For years, there’s been a worry about the rising gap between what CEOs of companies are paid and what the normal staff members will be paid. While nobody expects everyone to be on the same pay grade at work, some of the pay gaps out there are pretty obscene.
This has gone on for decades, but it’s now beginning to have a dent in the reputation of companies who allow such wide gaps to form. Indeed, according to a study carried out by UC Berkeley, companies with massive gaps in pay from staff to CEO are nowhere as desirable for staff to work for, or for businesses to work with.
This latest study, which was published in the Journal of Experimental Social Psychology, found that people are put off by such obscene pay gaps. If you know that a company treats its top brass with such comfort but leaves its average worker feeling shortchanged, it’s hard to feel good using that company.
According to the lead author of the study, Ariana Benedetti: “Our results indicate that consumers are less interested in purchasing from and getting a job at companies with high CEO-to-worker compensation ratios,”
It would certainly appear so. According to the study, the average pay gap from a CEO to your average staff worker would be around 361:1. That’s insane. However, it can be even higher for those working within a Fortune 500 company: the study shows it could be as much as 10x that previous figure.
This is a kick in the teeth for the concept of ‘trickle down economics’ – why is so much of the trickle staying at the top? Those who took part in the study showed a significant disliking of this kind of thinking.
Indeed, it wasn’t even so much the amount people were making, but the amount made in comparison to employees in the same business.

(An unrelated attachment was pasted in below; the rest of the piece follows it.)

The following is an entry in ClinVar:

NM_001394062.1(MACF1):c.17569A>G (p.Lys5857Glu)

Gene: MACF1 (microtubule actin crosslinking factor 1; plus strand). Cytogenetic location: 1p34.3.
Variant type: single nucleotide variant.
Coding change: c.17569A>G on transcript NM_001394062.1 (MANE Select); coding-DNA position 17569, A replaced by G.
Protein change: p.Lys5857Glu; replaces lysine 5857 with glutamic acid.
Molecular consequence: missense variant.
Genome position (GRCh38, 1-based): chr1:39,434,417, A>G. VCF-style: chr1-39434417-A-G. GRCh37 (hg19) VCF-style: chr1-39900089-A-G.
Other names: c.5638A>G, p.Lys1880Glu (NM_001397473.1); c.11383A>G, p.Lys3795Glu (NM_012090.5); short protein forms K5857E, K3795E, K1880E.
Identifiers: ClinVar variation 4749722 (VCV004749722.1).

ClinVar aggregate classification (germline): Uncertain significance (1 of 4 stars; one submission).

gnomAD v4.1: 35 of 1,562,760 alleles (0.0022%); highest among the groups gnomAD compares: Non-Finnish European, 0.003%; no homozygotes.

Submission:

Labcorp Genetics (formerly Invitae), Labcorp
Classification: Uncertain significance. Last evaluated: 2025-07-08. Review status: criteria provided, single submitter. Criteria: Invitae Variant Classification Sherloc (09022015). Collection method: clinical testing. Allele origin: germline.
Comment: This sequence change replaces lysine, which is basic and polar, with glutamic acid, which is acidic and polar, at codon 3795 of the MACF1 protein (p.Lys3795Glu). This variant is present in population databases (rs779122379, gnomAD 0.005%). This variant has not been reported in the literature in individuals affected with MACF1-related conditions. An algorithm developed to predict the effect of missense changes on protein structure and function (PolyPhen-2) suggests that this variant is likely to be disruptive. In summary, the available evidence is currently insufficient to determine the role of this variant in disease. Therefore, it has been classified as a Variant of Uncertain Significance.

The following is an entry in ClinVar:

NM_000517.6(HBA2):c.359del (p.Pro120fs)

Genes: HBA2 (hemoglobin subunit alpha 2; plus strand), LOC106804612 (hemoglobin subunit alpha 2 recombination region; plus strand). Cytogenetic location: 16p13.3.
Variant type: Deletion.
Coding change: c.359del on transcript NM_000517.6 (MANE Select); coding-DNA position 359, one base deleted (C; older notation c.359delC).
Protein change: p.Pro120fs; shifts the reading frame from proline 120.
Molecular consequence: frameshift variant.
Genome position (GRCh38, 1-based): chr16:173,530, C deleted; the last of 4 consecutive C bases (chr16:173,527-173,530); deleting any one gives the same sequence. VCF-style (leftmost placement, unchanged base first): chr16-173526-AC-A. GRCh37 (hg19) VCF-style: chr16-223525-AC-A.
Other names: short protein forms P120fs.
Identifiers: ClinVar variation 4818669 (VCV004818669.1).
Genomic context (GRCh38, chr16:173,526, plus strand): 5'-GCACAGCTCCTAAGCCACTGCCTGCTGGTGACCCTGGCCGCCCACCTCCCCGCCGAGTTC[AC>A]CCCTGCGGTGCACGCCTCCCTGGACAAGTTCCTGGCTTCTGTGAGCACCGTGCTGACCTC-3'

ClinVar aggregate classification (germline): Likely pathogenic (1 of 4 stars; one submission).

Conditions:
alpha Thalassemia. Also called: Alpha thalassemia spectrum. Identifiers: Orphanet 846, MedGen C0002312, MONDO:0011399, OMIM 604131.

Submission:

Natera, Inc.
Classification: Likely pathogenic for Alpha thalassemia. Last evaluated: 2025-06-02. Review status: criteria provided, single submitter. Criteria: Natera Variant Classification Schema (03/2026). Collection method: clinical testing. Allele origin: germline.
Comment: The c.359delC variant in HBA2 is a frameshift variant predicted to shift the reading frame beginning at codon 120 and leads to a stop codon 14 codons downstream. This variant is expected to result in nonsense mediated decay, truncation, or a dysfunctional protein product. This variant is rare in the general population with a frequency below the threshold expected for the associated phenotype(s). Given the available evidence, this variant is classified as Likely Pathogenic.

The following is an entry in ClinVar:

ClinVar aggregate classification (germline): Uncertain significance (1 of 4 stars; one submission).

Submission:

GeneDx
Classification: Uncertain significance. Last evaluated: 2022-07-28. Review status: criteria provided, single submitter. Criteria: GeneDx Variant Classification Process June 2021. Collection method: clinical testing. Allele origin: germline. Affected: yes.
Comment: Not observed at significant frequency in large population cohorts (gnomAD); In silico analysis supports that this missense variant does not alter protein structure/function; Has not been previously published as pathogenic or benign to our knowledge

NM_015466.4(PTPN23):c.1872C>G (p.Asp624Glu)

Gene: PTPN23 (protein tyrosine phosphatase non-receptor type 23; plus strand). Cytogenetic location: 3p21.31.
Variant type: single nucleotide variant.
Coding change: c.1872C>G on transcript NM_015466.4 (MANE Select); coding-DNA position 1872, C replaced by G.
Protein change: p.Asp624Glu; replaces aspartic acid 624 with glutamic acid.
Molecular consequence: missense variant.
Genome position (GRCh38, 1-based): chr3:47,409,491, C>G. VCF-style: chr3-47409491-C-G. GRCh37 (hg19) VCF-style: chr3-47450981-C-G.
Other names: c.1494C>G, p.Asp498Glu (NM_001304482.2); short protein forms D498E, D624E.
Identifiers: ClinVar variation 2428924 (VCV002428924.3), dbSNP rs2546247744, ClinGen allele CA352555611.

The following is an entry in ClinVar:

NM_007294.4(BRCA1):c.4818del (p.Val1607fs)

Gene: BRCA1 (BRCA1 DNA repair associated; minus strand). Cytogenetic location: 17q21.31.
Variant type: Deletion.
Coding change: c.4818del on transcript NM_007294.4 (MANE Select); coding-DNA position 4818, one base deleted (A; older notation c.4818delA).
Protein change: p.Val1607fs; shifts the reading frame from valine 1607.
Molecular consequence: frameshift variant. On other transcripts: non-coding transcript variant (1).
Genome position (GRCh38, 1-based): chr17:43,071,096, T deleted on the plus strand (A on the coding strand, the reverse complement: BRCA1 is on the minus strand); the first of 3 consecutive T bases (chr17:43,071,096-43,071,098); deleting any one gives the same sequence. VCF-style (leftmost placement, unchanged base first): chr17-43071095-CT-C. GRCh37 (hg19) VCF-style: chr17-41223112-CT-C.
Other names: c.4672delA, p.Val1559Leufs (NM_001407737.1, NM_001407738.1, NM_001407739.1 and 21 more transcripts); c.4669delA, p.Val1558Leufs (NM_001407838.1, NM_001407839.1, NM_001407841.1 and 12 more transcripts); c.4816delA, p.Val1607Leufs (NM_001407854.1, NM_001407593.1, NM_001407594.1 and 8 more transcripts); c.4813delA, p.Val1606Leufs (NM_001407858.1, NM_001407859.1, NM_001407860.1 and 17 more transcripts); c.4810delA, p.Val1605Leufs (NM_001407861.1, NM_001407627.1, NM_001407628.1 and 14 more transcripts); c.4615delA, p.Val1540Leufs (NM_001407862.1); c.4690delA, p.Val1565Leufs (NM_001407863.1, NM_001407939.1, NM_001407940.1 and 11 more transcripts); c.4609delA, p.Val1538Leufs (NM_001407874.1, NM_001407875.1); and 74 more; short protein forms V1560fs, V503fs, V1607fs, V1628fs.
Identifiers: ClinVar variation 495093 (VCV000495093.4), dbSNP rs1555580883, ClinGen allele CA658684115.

Another senior author of the paper, Serena Chen, a psychology professor at UC Berkeley, said: “This likely reflects a psychological aversion toward inequity, which develops early in life.
For example, if a CEO makes a great deal of money, but the average worker also makes a good wage, people feel that the wealth is being distributed more fairly and in turn will have a more positive impression of the company.”
Naturally, people are growing a little tired of living in a society whereby there’s so much disparity from the top to the bottom. If the study is right, though, these companies will feel it from the human cost.
They will struggle to employ enough quality staff members, and will also be less likely to forge strong business deal with other companies.
When people find out the responsibility of the average CEO can rarely (if ever) justify such a pay gap, it naturally creates an air of negativity. It’ll be interesting to see if, as more studies like this come out, we see a change in how CEOs are paid – or if the gap will merely continue to widen.